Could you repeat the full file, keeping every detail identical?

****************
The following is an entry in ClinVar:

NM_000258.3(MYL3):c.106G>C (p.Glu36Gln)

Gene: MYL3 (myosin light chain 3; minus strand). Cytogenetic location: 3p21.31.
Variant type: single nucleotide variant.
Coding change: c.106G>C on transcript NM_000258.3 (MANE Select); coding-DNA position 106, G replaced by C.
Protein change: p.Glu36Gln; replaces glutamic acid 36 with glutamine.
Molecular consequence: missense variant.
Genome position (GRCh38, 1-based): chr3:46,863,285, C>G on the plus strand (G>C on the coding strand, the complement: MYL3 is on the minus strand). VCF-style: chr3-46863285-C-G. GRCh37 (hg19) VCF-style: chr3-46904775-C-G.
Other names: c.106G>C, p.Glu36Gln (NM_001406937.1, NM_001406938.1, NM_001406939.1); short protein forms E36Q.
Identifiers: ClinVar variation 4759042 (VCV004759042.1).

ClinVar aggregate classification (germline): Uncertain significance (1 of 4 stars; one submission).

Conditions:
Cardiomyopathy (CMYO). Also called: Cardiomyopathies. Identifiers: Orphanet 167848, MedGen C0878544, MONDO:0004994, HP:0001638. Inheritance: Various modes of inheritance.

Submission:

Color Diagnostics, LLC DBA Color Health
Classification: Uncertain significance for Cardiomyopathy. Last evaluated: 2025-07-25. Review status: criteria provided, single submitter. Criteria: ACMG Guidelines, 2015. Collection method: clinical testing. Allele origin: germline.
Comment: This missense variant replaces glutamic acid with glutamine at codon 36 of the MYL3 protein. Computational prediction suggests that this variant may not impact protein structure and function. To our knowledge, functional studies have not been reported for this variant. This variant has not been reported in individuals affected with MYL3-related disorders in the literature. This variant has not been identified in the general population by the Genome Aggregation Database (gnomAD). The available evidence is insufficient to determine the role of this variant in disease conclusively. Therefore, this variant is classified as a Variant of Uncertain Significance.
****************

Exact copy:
The following is an entry in ClinVar:

NM_000258.3(MYL3):c.106G>C (p.Glu36Gln)

Gene: MYL3 (myosin light chain 3; minus strand). Cytogenetic location: 3p21.31.
Variant type: single nucleotide variant.
Coding change: c.106G>C on transcript NM_000258.3 (MANE Select); coding-DNA position 106, G replaced by C.
Protein change: p.Glu36Gln; replaces glutamic acid 36 with glutamine.
Molecular consequence: missense variant.
Genome position (GRCh38, 1-based): chr3:46,863,285, C>G on the plus strand (G>C on the coding strand, the complement: MYL3 is on the minus strand). VCF-style: chr3-46863285-C-G. GRCh37 (hg19) VCF-style: chr3-46904775-C-G.
Other names: c.106G>C, p.Glu36Gln (NM_001406937.1, NM_001406938.1, NM_001406939.1); short protein forms E36Q.
Identifiers: ClinVar variation 4759042 (VCV004759042.1).

ClinVar aggregate classification (germline): Uncertain significance (1 of 4 stars; one submission).

Conditions:
Cardiomyopathy (CMYO). Also called: Cardiomyopathies. Identifiers: Orphanet 167848, MedGen C0878544, MONDO:0004994, HP:0001638. Inheritance: Various modes of inheritance.

Submission:

Color Diagnostics, LLC DBA Color Health
Classification: Uncertain significance for Cardiomyopathy. Last evaluated: 2025-07-25. Review status: criteria provided, single submitter. Criteria: ACMG Guidelines, 2015. Collection method: clinical testing. Allele origin: germline.
Comment: This missense variant replaces glutamic acid with glutamine at codon 36 of the MYL3 protein. Computational prediction suggests that this variant may not impact protein structure and function. To our knowledge, functional studies have not been reported for this variant. This variant has not been reported in individuals affected with MYL3-related disorders in the literature. This variant has not been identified in the general population by the Genome Aggregation Database (gnomAD). The available evidence is insufficient to determine the role of this variant in disease conclusively. Therefore, this variant is classified as a Variant of Uncertain Significance.